This site ultimately outlines a symposium held at the University of Guelph (New Zealand), but of particular interest are the ‘Symposium Resources’ accessible at the bottom of the page. There are numerous PDF links to the keynote address and visual media used by some of the presenters at the symposium, which gives a glimpse into the topics of the day for those that could not attend the seminars. Topics include the epistemologies of scientific and Indigenous knowledge systems, tuna research and management, engagement in environmental assessments, and Western science and harvest management.
This website introduces an Australian Indigenous science education program through Macquarie University. The program itself has won many awards for its integrated high school program that aims to create interactive learning opportunities for Indigenous and non-Indigenous students to learn science in an engaging way. I hope to use the information this website provides in order to give me an idea of how to address Indigenous science education concerns in the BC classroom.
Living Knowledge is a website created by the Australian Research Council during a 3-year research project concerning Indigenous knowledge in science education. Their project aimed to create school and community-based workshops for students, as well as this website filled with online resources for teachers, students, and researchers. While this research project focused on Australian Aboriginal groups, I felt that this website would be great to peruse to provide a basis for my research, or perhaps to compare to Canadian Indigenous science education practices.
NAPT (North America Public Telecommunications) founded the Native American Public Broadcasting Consortium in 1976. I came across this organization while reading Prins (week 4) with regards to Indigenous members creating films that accurately depict North American Indigenous peoples. These filmmakers share a passion for creating films and documentaries that increase public awareness of “treaty rights, land claims, hunting and fishing rights, religious freedom, language preservation, repatriation or artifacts, and reburial of ancestral remains” (Prins, p.62-63). Since its foundation, NAPT has co-supported several programs and independent films for public television, increasing the number and quality of culturally authentic films out there today.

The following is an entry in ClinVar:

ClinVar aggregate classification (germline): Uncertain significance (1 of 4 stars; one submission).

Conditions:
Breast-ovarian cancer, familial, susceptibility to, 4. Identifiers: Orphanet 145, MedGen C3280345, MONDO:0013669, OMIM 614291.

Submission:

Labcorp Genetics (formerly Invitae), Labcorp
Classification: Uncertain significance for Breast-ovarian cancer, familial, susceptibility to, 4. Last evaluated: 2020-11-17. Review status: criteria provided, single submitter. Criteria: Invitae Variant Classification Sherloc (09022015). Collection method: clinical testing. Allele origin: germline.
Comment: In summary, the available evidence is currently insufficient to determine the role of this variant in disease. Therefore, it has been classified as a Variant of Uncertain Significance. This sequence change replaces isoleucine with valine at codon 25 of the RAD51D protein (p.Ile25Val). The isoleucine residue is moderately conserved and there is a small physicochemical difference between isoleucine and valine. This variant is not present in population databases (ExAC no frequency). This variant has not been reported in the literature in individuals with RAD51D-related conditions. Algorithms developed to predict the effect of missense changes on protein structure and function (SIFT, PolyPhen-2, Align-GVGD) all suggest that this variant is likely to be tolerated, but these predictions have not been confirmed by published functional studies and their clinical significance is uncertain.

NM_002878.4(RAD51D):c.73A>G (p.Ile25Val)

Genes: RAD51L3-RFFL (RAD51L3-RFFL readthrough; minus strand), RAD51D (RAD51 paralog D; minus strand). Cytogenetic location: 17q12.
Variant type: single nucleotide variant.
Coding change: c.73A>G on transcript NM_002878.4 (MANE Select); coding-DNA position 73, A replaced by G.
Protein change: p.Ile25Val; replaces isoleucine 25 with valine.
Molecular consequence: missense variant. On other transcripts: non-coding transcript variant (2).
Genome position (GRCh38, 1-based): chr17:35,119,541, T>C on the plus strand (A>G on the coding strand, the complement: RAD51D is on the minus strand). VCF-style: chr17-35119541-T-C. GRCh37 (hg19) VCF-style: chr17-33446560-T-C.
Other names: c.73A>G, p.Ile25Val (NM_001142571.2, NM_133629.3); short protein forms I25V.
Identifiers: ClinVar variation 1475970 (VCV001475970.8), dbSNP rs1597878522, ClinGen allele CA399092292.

The First Nations University of Canada located in Saskatchewan offers students of all nations a post-secondary education in a variety of fields while simultaneously offering a place of learning that emphasizes cultures and values. First Nations students are able to obtain an education in an environment where their culture, traditions, and language are recognized and respected.
This incorporated, nonprofit association was mentioned in an article so I decided to look into it further. The Head Start program is designed for First Nations, Métis, and Inuit families across Canada to offer children an Early Childhood Education with an emphasis on culture and language, school readiness, health promotion, social support, nutrition, and parent and family involvement.
The Makah tribe of Neah Bay, Washington, houses information regarding their tribal history, practices, diet, and influences by European settlers. They also offer information regarding their whaling practices as well as activities, attractions, and businesses offered in the area. Of particular interest is the Makah Days Fair held at the end of August that allows members new and old to reunite and celebrate their culture.
This is a website designed to encompass and exchange information relating to the knowledge and ways of knowing of the Alaska Native. The standards indicated on this site are designed to complement the current State of Alaska curriculum and ensure that schools and communities are taking the cultural identities of students into consideration. The standards hope to emphasize cultural heritage instead of the traditional teaching and learning. The standards are categorized for educators, students, curriculum, schools, and communities.
This is the Polynesian Voyaging Society’s website dedicated to articling the legacy of voyaging and exploration of the Pacific Ocean. They offer a learning center with resources and educational tools. One canoe that is highlighted on the website is the Hokule’a, a vessel that was first built and launched in the 1970’s to travel the ocean and bring people together to represent and protect values and a sense of place. At the current time, Hokule’a is in Australia until June 5, 2015.